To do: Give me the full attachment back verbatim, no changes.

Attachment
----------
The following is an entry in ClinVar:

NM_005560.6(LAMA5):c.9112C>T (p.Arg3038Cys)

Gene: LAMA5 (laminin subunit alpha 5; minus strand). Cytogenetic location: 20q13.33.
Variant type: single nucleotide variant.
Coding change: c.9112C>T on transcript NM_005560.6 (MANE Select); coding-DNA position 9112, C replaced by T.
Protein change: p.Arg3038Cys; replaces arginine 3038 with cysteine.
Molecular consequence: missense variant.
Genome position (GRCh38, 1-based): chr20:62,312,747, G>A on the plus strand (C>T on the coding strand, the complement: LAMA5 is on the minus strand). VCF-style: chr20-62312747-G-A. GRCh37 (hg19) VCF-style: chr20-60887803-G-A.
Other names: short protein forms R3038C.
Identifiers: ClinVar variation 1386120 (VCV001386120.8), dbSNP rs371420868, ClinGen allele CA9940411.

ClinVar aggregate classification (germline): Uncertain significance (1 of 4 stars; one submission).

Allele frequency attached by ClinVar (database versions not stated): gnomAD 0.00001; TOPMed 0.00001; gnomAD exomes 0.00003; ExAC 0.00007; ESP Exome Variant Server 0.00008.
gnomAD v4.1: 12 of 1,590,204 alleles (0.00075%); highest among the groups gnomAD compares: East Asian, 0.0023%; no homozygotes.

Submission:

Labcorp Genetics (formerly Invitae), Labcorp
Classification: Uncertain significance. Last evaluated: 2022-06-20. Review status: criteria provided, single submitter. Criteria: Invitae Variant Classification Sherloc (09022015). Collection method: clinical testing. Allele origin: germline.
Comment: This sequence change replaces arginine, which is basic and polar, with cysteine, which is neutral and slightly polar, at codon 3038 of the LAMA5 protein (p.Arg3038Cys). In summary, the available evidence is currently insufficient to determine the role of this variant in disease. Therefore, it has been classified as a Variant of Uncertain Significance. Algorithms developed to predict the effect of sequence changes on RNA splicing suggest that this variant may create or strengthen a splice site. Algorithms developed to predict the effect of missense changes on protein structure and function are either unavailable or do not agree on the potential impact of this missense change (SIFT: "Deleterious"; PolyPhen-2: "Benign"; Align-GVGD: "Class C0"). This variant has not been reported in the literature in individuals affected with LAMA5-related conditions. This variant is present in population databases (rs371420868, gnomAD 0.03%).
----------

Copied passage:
The following is an entry in ClinVar:

NM_005560.6(LAMA5):c.9112C>T (p.Arg3038Cys)

Gene: LAMA5 (laminin subunit alpha 5; minus strand). Cytogenetic location: 20q13.33.
Variant type: single nucleotide variant.
Coding change: c.9112C>T on transcript NM_005560.6 (MANE Select); coding-DNA position 9112, C replaced by T.
Protein change: p.Arg3038Cys; replaces arginine 3038 with cysteine.
Molecular consequence: missense variant.
Genome position (GRCh38, 1-based): chr20:62,312,747, G>A on the plus strand (C>T on the coding strand, the complement: LAMA5 is on the minus strand). VCF-style: chr20-62312747-G-A. GRCh37 (hg19) VCF-style: chr20-60887803-G-A.
Other names: short protein forms R3038C.
Identifiers: ClinVar variation 1386120 (VCV001386120.8), dbSNP rs371420868, ClinGen allele CA9940411.

ClinVar aggregate classification (germline): Uncertain significance (1 of 4 stars; one submission).

Allele frequency attached by ClinVar (database versions not stated): gnomAD 0.00001; TOPMed 0.00001; gnomAD exomes 0.00003; ExAC 0.00007; ESP Exome Variant Server 0.00008.
gnomAD v4.1: 12 of 1,590,204 alleles (0.00075%); highest among the groups gnomAD compares: East Asian, 0.0023%; no homozygotes.

Submission:

Labcorp Genetics (formerly Invitae), Labcorp
Classification: Uncertain significance. Last evaluated: 2022-06-20. Review status: criteria provided, single submitter. Criteria: Invitae Variant Classification Sherloc (09022015). Collection method: clinical testing. Allele origin: germline.
Comment: This sequence change replaces arginine, which is basic and polar, with cysteine, which is neutral and slightly polar, at codon 3038 of the LAMA5 protein (p.Arg3038Cys). In summary, the available evidence is currently insufficient to determine the role of this variant in disease. Therefore, it has been classified as a Variant of Uncertain Significance. Algorithms developed to predict the effect of sequence changes on RNA splicing suggest that this variant may create or strengthen a splice site. Algorithms developed to predict the effect of missense changes on protein structure and function are either unavailable or do not agree on the potential impact of this missense change (SIFT: "Deleterious"; PolyPhen-2: "Benign"; Align-GVGD: "Class C0"). This variant has not been reported in the literature in individuals affected with LAMA5-related conditions. This variant is present in population databases (rs371420868, gnomAD 0.03%).